Beat! Beat! Drums! (Leaves of Grass)

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by Walt Whitman.

  Beat! beat! drums!—blow! bugles! blow!
  Through the windows—through doors—burst like a ruthless force,
  Into the solemn church, and scatter the congregation,
  Into the school where the scholar is studying;
  Leave not the bridegroom quiet—no happiness must he have now with
      his bride,
  Nor the peaceful farmer any peace, ploughing his field or gathering
      his grain,
  So fierce you whirr and pound you drums—so shrill you bugles blow.

  Beat! beat! drums!—blow! bugles! blow!
  Over the traffic of cities—over the rumble of wheels in the streets;
  Are beds prepared for sleepers at night in the houses? no sleepers
      must sleep in those beds,
  No bargainers’ bargains by day—no brokers or speculators—would
      they continue?
  Would the talkers be talking? would the singer attempt to sing?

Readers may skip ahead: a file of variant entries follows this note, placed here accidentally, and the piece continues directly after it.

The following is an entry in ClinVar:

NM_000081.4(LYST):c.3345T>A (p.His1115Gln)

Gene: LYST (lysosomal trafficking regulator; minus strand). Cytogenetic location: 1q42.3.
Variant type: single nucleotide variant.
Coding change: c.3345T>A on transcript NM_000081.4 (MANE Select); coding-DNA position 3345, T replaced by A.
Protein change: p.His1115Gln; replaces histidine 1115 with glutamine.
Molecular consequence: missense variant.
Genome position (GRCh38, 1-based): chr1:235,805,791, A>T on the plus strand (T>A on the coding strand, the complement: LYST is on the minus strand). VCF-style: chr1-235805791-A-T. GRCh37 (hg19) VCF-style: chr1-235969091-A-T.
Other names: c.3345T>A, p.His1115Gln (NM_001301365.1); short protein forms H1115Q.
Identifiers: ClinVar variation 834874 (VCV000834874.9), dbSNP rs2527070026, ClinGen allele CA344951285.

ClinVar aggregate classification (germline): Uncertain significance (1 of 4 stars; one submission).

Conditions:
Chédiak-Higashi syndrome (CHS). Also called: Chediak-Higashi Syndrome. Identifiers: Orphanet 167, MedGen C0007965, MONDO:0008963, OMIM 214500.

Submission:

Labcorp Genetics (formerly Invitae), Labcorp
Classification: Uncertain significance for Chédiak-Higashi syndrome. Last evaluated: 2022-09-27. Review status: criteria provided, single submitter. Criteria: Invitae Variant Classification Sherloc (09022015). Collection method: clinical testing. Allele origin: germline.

Would the lawyer rise in the court to state his case before the judge?
  Then rattle quicker, heavier drums—you bugles wilder blow.

  Beat! beat! drums!—blow! bugles! blow!
  Make no parley—stop for no expostulation,
  Mind not the timid—mind not the weeper or prayer,
  Mind not the old man beseeching the young man,
  Let not the child’s voice be heard, nor the mother’s entreaties,
  Make even the trestles to shake the dead where they lie awaiting the
  So strong you thump O terrible drums—so loud you bugles blow.


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